Staying at a UNESCO World Heritage Site

Family-owned estate awash with history.

P1080361More than 3,000 sites remain in Australia from their 19th-century use as places where British convicts were kept for offenses as mild as stealing some chickens to as serious as murder. Eleven of these sites were chosen as UNESCO World Heritage Sites as the best examples in the country. Two of them, the Brickendon and Woolmers Estates, are large farms that are along the same rural road near Longford in Tasmania. Both were holdings of the Archer family. Woolmers is no longer in family lands, but Brickendon Estate,  settled in 1824 by William Archer has been continuously operated and lived on by his direct descendants.

We stayed in the quaint Gardener’s Cottage on the glorious Brickendon property. We were welcomed by Louise Archer, an enthusiastic and knowledgeable guardian of seven generations of her husband’s family heritage.  Brickendon comprises the beautiful Georgian manor house that remains family home, magnificent heritage gardens, a farm village with heritage structures from the convict era and a working country estate. Volumes have been written about Australia’s convict era, so I’ll just add some images and a recommendation to visit, should you ever have the opportunity.

Brickendon Estate’s farm village is open for group tours and independent visits. We didn’t have a chance to do it, but it seems that the Brickendon and Woolmers Convict Farm walk would be a great way the open spaces and beautiful English landscape translated on Australian soil. From photos I’ve seen, the gardens are a sensational wedding venue.

Brickendon Estate's qaint Gardener's Cottage.
Brickendon Estate’s quaint Gardener’s Cottage.
The cozy living room in the cottage.
The cozy living room in the cottage.
Quaintness continues in the bathroom.
Quaintness continues in the bathroom.
View over fields and meadows.
View over fields and meadows.
The Georgian main house remains the Archer family's home.
The Georgian main house remains the Archer family’s home.

Louise Archer behind a pile of wool in the shearing house.
Louise Archer behind a pile of wool in the shearing house.
Back in the day, the Farm Village was the hub of Brickendon. Twenty draft horses plowed the paddocks, sheep were shorn by hand shears, cows were hand-milked morning and night and chickens were all free range.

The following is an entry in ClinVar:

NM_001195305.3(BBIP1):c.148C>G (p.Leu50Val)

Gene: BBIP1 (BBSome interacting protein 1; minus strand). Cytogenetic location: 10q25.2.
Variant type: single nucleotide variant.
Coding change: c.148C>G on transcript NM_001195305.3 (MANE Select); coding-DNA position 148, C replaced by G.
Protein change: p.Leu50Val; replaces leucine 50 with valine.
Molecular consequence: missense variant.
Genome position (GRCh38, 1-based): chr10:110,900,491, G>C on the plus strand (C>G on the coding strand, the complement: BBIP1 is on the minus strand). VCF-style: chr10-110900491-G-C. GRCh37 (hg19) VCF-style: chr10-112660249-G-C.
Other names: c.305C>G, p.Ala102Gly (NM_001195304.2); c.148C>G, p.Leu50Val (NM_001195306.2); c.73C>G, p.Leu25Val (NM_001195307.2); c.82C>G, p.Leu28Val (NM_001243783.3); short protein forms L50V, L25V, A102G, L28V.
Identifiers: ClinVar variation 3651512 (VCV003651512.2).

Back in the day, the Farm Village was the hub of Brickendon. Twenty draft horses plowed the paddocks, sheep were shorn by hand shears, cows were hand-milked morning and night and chickens were all free range. The threshing barn was set up on stone pillars to protect the grain from rodent invasion.
Ducks still roam around the Farm Village, as do chickens and other poultry, horses, goats and a pig called Aggie.
Ducks still roam around the Farm Village, as do chickens and other poultry, horses, goats and a pig called Aggie.

And now, just a few flowers from the heritage gardens. This is not a botanical garden as such, though the specimens are rare and beautiful, so there are no labels on the plants, bushes and flowers.

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We woke up to this glorious sunrise, the best we saw during our trip.
We woke up to this glorious sunrise, the best we saw during our trip.

5 thoughts on “Staying at a UNESCO World Heritage Site”

  1. I truly enjoyed this piece — beautifully told, well-researched (and I’ve got ‘satiable curiousity, like the Elephant’s Child) and just the right photos. Made me almost feel I had been there!

    You should post a photo and snippet on your FB page with a link.

    1. I did a Facebook post on March 11, but I hadn’t written the blog post yet, so no snippet from what was not yet on my travel blog.

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